Monday, June 18, 2007

All New Mitsubishi Outlander XLS AWD

Redesigned Outlander a Step in the Right Direction

Like virtually every major auto manufacturer, Mitsubishi offers a car-based crossover vehicle featuring AWD. In and of itself, that fact isn’t exactly a bombshell. In fact, today there are so many choices out there it’s easy to get them confused, especially considering that many of them look a lot alike. Mitsubishi’s entrant in this class is called the Outlander. It was introduced back in 2002 as a 2003 model. This year it gets its first major redesign. And with this redesign, it does something many manufacturers in this segment fear. The Outlander dares to be different.

Okay, so from a straight-line performance standpoint, the Outlander doesn’t reinvent the wheel. I apologize if my lead-in indicated otherwise. It’s acceleration is adequate compared with that of its competition. Another 20-30 horsepower would really improve this aspect of the Outlander’ personality. Despite its lack of brute force, the Outlander does feel sporty. Its aluminum paddle shifters aid in creating a crossover that is quite fun to drive.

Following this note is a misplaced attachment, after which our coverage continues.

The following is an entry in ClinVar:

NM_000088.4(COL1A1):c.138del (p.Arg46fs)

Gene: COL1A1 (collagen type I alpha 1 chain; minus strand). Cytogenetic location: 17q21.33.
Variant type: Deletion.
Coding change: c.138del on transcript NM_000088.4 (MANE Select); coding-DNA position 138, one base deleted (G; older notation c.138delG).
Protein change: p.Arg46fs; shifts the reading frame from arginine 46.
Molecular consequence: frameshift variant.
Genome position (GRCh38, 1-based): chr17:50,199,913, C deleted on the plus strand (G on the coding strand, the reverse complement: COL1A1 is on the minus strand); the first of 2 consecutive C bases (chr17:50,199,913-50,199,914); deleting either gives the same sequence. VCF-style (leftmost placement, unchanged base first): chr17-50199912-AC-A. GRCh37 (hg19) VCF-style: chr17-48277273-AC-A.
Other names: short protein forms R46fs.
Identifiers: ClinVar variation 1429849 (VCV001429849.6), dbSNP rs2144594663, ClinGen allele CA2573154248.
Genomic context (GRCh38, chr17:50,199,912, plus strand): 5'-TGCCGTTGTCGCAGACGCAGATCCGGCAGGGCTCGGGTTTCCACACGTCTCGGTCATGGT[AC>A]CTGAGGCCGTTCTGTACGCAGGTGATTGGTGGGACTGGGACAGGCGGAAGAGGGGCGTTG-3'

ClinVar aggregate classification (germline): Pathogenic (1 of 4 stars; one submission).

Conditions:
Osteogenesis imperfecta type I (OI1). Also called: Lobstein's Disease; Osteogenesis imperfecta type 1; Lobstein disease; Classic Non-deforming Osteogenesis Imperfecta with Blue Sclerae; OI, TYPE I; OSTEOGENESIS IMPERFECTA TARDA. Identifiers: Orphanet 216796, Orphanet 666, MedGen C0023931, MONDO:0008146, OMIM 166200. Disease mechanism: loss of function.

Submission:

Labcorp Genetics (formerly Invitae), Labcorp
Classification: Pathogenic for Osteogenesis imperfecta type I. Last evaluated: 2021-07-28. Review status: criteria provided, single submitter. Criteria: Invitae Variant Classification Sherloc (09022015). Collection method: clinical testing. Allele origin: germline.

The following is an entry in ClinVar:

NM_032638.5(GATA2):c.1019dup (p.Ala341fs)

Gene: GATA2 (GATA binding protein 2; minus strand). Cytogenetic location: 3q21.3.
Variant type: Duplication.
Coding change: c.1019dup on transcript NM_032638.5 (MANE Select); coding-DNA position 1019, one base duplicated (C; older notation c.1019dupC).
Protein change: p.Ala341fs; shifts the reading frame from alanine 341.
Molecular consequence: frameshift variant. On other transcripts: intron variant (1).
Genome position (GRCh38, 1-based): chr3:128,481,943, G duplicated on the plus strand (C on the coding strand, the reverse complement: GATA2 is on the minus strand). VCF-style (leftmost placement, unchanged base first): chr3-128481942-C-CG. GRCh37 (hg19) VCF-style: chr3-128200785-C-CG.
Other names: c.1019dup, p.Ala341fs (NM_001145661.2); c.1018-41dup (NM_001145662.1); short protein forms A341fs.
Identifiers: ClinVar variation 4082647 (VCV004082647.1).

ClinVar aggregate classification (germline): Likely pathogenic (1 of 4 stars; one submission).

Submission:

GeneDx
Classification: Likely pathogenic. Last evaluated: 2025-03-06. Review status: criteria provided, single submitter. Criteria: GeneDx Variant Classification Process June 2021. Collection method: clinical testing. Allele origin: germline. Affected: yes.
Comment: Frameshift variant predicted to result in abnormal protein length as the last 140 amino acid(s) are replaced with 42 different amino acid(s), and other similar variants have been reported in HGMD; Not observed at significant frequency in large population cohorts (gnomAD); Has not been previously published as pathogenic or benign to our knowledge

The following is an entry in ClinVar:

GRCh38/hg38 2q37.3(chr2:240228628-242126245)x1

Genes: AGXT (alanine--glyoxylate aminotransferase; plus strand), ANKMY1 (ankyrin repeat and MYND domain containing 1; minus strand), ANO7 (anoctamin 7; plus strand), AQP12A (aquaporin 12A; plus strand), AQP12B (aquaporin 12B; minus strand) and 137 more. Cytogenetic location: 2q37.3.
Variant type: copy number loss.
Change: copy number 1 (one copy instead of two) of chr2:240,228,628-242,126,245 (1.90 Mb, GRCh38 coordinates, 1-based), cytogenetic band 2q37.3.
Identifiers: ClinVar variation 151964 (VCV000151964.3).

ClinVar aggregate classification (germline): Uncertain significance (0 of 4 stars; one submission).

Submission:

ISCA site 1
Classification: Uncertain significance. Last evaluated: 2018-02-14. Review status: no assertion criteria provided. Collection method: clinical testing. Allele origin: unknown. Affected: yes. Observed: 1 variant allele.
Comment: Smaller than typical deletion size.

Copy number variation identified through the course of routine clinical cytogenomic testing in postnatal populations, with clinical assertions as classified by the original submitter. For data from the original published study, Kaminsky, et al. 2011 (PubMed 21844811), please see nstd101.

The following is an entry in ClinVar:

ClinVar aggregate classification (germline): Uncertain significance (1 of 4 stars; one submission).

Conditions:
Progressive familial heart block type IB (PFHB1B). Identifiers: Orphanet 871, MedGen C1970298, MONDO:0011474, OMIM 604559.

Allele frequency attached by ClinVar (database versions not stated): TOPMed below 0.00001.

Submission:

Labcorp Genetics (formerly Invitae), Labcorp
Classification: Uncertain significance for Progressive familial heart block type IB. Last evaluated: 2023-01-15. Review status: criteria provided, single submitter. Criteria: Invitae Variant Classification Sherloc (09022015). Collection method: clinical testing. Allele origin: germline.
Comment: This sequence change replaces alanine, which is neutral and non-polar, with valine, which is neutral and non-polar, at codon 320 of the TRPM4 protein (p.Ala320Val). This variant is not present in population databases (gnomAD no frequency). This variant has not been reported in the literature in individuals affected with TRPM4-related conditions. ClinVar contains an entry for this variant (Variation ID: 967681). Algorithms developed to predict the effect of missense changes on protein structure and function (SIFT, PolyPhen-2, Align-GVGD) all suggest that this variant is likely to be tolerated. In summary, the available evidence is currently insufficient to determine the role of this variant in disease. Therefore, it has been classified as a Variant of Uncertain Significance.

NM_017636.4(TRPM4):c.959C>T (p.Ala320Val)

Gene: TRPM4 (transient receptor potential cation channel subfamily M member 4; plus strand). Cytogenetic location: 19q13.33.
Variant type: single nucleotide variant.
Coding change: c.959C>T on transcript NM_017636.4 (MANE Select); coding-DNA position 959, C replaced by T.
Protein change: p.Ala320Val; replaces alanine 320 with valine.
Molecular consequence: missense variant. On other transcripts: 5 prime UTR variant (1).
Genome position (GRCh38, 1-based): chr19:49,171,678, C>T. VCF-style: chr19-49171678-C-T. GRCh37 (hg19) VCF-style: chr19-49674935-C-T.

The Outlander will cut corners with any of the crossover SUVs I’ve driven. When I hustled through some of my favorite local twisties, I detected limited body roll courtesy of the Outlander’s rather firmly sprung fully independent suspension. I was also a little surprised to find that despite its AWD, the Outlander doesn’t feel sluggish or heavy in transition between corners.

I think that the Outlander’s styling is the main area where it distinguishes itself from the bulk of its competition. The exterior is modern, sporty, and bears a slight resemblance to the Nissan Murano. Slide inside, and you’ll find a cockpit that is comfortable and well-appointed. Like the Galant Ralliart and Lancer GTS I recently tested, the Outlander is available with Rockford Audio, which includes a subwoofer. The Outlander also boasts optional third row seating. However, like the majority of the small SUVs making this claim, these seats are mainly fit for small children. Fold down the third row and there is plenty of room for luggage. The Outlander also comes with the Flap Folding Tailgate, which opens close enough to the ground to make loading heavy items a snap.

Mitsubishi’s slumping recent U.S. sales has been due, in large part, to forgettable cars and SUVs. The Outlander is a big step in the right direction. If there is one thing you can say for the Outlander, it’s not forgettable. If you like the Murano, but can’t afford the near $40,000 price tag, take a look at this crossover.